While many skeptics regard mythology as fake, there are lots of places that are as real as the legends themselves. They are sites you can visit to get a first-hand glimpse into a world where great heroes and powerful gods roamed the earth.
Here’s a selection of 6 famous Greek mythology locations that should make your bucket list.
1. Greek Mythology Locations: Mount Olympus
Mount Olympus was widely known as the home of the Greek deities. With its sheer majesty, breath-taking beauty and rugged remoteness, it’s not hard to see why the ancient Greeks believed that their beloved gods and goddesses dwelled there.
Standing at a staggering 10,000 feet, Mount Olympus is the highest mountain in Greece and is accessible from the northern peninsula of Halkidiki. The surrounding Mount Olympus National Park has been in existence for about 100 years, and visitors can enjoy the spectacular fauna and loft heights of the mountain peaks that reach above the clouds.
As the legend goes, the gods built their palaces in the canyons of the mountain. It can be hiked, but it takes quite a bit of stamina to reach the peak. If you come across a suspicious-looking mountain goat, it might just be Zeus in disguise.
2. The Palace of King Minos
One of the most captivating Greek myths is the story of Theseus and the Minotaur. To provide a little background, Minos, the King of Crete, was the son of Zeus and Europa. Together with his wife Pasiphae, they had numerous children among whom was the dreaded Minotaur.
The god Poseidon sent Minos a snow-white bull to be offered to him as a sacrifice. Instead, Minos kept it alive. As a result, Poseidon decided to make Pasiphae fall in love with the animal as a punishment.
She conceived a child with the bull – Minotaur – that had the body of a man and the head of a bull. He trapped the beast inside a labyrinth and would offer it 14 youngsters for it to devour every year.
The practice went on until a fearless young hero named Theseus slew the monstrosity. While the exact location of the Labyrinth is unknown, you can certainly visit the palace of King Minos at Knossos in Crete.
The ancient city of Troy was located in the region of Asian Minor, which is in present-day Turkey. This was the backdrop of the Trojan War, which is one of the most famous battles in Greek mythology.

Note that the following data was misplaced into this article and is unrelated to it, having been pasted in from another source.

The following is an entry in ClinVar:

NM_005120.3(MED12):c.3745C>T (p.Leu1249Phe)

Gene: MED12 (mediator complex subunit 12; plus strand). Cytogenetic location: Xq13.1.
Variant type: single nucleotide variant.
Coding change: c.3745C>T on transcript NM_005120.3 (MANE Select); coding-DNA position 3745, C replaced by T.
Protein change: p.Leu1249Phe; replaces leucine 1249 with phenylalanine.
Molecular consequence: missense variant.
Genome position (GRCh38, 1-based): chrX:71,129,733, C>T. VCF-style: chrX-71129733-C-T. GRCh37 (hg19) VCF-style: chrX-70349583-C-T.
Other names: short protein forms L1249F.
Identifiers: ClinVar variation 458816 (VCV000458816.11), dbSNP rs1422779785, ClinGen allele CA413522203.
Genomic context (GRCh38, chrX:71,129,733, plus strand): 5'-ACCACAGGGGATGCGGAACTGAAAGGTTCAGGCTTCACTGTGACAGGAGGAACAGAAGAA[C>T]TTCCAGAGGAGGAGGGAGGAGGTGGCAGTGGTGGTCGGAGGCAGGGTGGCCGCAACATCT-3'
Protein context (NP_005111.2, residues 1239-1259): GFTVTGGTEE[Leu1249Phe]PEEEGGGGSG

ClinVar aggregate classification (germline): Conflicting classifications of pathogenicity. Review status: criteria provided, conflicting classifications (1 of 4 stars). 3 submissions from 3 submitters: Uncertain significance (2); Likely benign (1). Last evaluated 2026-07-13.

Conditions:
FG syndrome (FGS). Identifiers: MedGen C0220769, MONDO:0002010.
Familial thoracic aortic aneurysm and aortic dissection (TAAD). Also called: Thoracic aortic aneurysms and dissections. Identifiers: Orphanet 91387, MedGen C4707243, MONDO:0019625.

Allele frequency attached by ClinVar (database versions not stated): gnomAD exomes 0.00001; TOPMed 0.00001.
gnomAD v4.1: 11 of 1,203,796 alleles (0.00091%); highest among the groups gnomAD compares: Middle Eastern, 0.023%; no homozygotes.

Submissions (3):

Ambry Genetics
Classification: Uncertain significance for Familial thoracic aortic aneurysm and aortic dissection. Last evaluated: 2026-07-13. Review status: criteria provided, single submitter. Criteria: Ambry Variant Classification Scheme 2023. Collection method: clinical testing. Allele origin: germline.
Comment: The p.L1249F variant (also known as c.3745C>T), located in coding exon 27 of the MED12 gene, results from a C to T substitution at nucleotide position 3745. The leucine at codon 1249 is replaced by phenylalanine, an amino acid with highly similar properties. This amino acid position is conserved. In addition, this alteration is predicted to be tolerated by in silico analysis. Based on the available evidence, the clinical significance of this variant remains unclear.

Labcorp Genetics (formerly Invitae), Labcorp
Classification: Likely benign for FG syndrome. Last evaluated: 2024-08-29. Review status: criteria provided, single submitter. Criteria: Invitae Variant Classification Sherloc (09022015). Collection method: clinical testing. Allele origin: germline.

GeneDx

The chain of events leading up to the battle began when the prince of Troy, Paris, abducted Helen, the wife of the Spartan King Menelaus. The Greeks then set out on an expedition to get her back.
When they arrived at Troy, they set up camp near the River Scamander. The main battle took place on the plains between the river and the hill over which the city was perched.
Archaeological excavations of the site have revealed the ruins of ancient cities believed to be the Trojan city. Experts estimate that it existed sometime between 3000 BC and 500 AD. As time went on, new cities were built over the ruins of the previous ones resulting in at least nine layers that researchers believe is the ancient Trojan city.
4. The Underworld
Hidden in the earth’s crust is a deep, dark abyss. According to Greek mythology, it was the kingdom of Hades, the god of the Underworld. It was a place where the souls of the departed went.
It was also the location of the pit of Tartarus where the first-generation Titan gods were imprisoned for all eternity. There are lots of heroes and gods who made the perilous trek to the Underworld.
Orpheus made the journey to bring back his beloved Eurydice. Heracles captured the three-headed dog Cerberus that was standing guard at the gates of hell.
While it might not be the greatest of ideas to venture into the Underworld, you can certainly get to its entrance, or close enough to it anyway.
The Acheron River was one of the five rivers that border the Underworld. It was used to transport the souls of the dead to Hades. The river is located near Parga in the historical region of Epirus.
5. Mount Ida
In Greek mythology, Cronus was the youngest of the 12 Titans born to Gaia (Earth) and Uranus (Heaven). Uranus forbade his children from leaving their mother’s womb, so Gaia hatched a plan and appealed to her children to help her execute it.
Only Cronus was willing to do it. So, he castrated his father, released his siblings from their mother’s womb and proclaimed himself king of all the gods, goddesses and humankind.
Eventually, he married the goddess Rhea, and together they bore offspring. However, he became paranoid about being overthrown by one of his offspring. So, he resulted to swallowing them the moment they were born.
Rhea sought counsel from Gaia, and she advised her to go to Crete. She gave birth to a son and named him Zeus. She then returned to her husband and deceived him by giving him a stone to swallow in place of her newborn child.
Mount Ida is of great mythical importance. It is in the Ideon Cave which is hidden in the mountain that Rhea gave birth to Zeus. It is also where he is believed to have spent the better part of his childhood. Mount Ida is the present-day Mount Kaz located in Turkey.
6. The Isle of Delos
The sacred Isle of Delos is located in the Cyclades, next to Mykonos, in the heart of the Aegean Sea. It has great mythical importance as it is the place that Leto, the goddess of motherhood and one of Zeus’ numerous lovers, sought safe-haven from the wrath of Hera. It is also the birthplace of her children, Artemis and Apollo.
Numerous temples were built there in her honor, and the temple ruins remain to this day. The island is accessible from the Greek mainland and Mykonos by ferry.
Every tale has a grain of truth, and if you look for it, you’ll certainly find it. There are lots of Greek mythology locations that are either lost in time or shrouded in a hood of mystery.
Nevertheless, there are a great number of sites and ruins that are directly linked to lots of fantastic legends. You just need to know where to look.
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